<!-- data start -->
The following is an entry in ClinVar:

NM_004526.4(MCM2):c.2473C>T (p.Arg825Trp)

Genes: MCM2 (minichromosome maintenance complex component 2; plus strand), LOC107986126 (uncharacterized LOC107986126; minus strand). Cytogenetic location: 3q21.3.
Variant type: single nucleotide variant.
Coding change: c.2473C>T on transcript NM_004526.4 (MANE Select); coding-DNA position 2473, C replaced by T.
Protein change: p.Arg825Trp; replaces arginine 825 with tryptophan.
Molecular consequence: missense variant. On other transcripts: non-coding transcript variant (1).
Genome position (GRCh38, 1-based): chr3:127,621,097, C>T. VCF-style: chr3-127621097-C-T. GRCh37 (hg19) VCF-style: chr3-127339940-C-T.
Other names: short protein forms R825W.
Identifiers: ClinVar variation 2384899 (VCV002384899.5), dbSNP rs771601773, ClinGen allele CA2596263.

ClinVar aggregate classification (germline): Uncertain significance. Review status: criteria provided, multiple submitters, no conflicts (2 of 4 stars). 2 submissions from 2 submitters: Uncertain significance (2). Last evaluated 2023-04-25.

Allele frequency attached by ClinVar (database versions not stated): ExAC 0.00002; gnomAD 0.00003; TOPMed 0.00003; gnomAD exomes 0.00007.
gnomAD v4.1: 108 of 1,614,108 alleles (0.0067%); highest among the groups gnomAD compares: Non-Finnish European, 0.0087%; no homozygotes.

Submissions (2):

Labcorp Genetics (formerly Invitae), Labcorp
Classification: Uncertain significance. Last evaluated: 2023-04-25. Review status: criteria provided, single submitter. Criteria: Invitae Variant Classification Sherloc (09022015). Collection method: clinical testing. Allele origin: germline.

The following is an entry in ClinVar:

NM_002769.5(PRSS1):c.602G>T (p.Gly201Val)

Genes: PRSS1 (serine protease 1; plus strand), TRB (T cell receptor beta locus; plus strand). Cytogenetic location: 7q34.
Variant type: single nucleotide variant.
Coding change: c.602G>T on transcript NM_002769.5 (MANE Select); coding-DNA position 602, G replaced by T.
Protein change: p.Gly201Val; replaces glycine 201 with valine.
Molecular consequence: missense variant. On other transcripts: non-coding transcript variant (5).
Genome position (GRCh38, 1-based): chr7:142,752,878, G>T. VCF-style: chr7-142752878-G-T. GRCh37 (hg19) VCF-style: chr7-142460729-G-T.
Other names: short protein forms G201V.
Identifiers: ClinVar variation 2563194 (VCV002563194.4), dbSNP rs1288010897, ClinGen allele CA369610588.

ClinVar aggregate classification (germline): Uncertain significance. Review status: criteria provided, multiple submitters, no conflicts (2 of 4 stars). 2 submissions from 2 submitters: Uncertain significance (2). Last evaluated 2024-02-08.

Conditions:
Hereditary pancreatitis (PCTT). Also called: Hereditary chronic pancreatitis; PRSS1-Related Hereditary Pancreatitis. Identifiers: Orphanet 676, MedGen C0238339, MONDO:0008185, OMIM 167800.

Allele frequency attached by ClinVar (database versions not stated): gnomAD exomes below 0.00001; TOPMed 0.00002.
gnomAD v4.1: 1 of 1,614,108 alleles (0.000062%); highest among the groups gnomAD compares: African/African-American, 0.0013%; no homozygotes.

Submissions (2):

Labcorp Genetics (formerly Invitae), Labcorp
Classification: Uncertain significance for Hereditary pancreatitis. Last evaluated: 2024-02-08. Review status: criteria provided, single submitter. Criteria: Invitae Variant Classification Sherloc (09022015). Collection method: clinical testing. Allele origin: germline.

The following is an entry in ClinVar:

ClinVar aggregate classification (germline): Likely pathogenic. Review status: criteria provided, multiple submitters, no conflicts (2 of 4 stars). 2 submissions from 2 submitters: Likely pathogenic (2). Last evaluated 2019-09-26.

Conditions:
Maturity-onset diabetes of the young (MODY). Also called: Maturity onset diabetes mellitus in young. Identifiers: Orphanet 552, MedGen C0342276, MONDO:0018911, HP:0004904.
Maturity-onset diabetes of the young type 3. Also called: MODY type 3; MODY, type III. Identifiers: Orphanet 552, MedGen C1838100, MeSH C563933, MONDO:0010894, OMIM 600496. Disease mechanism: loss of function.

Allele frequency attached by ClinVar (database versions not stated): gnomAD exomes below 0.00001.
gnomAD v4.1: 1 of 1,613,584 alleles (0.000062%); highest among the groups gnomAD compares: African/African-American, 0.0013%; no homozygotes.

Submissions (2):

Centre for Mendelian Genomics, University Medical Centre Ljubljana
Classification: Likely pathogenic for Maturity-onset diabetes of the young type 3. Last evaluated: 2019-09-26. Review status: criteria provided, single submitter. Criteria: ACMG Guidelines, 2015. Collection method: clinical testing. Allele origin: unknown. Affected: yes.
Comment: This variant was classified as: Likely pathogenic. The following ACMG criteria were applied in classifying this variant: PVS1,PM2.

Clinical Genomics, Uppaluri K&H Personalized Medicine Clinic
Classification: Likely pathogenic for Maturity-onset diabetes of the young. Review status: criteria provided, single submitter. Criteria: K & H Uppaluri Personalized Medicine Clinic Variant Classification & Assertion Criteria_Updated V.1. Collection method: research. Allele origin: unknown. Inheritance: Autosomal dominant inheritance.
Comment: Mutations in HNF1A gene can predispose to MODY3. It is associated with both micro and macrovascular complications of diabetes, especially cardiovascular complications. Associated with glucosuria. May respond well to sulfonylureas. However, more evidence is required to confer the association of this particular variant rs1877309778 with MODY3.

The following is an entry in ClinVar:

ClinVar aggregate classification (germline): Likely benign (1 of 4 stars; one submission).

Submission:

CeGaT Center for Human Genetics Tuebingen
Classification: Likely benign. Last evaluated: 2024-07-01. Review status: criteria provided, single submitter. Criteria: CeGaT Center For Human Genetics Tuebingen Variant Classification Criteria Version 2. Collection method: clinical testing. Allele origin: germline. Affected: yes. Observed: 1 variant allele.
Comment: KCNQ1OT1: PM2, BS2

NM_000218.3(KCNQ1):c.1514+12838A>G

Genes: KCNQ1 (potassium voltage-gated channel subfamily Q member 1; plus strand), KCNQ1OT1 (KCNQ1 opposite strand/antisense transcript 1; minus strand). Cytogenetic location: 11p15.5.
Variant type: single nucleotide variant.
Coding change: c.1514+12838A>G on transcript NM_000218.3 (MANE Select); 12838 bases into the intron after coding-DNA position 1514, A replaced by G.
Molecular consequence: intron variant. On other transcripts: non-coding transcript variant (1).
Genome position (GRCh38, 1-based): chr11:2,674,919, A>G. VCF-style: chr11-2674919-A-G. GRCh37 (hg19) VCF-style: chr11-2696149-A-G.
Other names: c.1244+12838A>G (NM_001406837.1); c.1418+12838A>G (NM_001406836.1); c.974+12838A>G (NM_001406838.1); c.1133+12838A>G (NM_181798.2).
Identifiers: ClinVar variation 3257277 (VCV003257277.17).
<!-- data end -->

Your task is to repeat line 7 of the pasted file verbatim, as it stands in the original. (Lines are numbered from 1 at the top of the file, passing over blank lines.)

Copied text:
Molecular consequence: missense variant. On other transcripts: non-coding transcript variant (1).